A POTENTIAL hitch has emerged over the ambitious retail-and-housing scheme proposed for land on the outskirts of Mablethorpe.
At an East Lindsey District Council planning meeting, it emerged that a resident had laid claim to part of the site, off Jacklin Crescent, which has been earmarked for the development.
Head of planning David Loveday told councillors: “Sometimes these things happen, but it does not invalidate the proposal, nor make it untenable.
“Even if the claim proves to be correct, it will not stop the development - it is only a small parcel of land.”
Following a debate lasting almost two hours, councillors gave applicants LB Mablethorpe Ltd, an offshoot of Lincoln-based firm Lindum, the green light to start work on the first phase of the project - the construction of 180 homes of various sizes and types
Of these, 60 are due to be sold at market price, with the remainder designated as social housing - priority being given to those families on the waiting list who have closest connection to Mablethorpe by virtue of birth or existing family links.
The application was proposed by Coun Ed Mossop and seconded by Coun Steve O’Dare.
Prior to the debate, resident Keith Pinion expressed misgivings both about the adequacy of surface water drainage and about potential danger to primary school children from rain-filled dykes.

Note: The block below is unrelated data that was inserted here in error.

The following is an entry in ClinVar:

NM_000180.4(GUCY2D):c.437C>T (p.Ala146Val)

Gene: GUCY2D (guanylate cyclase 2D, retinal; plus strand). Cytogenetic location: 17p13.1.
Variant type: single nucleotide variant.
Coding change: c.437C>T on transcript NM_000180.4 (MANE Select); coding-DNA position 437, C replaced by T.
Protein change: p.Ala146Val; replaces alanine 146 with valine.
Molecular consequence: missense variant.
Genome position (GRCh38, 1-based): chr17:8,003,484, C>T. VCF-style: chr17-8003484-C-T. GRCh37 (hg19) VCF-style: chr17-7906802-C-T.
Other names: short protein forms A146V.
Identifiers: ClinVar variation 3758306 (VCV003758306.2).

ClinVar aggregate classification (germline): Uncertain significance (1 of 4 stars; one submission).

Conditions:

“Children and water don’t mix,”he warned. “This could be a disaster waiting to happen.”
A note of concern was also sounded by Coun Terry Knowles who doubted if all those on the housing list would have the “wherewithal” to apply for the new homes.
“If there is a shortfall in demand, this could be a building site for the next 20 years,”he warned.
When the scheme was first unveiled it was thought that construction of the supermarket would be the first phase, but it has emerged that this part of the scheme - plus a proposed pub and petrol station - will probably have to wait until the first homes have been built.
In response to fears expressed prior to the debate by town councillor Stephen Palmer that the store might never be built, the committee heard that a contract has been signed with Tesco who were committed to proceeding.
Once the store has been opened, there is a legal agreement in place which ringfences almost £850,000 for works to improve the town centre.
Following the meeting, agent for the scheme Robert Doughty said he hoped work would start this year though he could not guarantee that it would be during summer.
“There’s a lot of work still to be done,” he commented.
Some councillors voiced concerns about disruption to residents during construction, and committee chairman Coun Neil Cooper expressed “disappointment” that not all the information had been put before the committee.
This observation struck a chord with Coun Jim Swanson and Coun Hazel Newcombe who both called - unsuccessfully - for the application to be deferred for further information to be provided.
However, senior planner Chris Panton reassured the committee that transparency was paramount and all documents connected with the application had already been posted on the council’s website.
Coun Jim Swanson declared a marginal interest because he has a “small” shareholding in Tesco.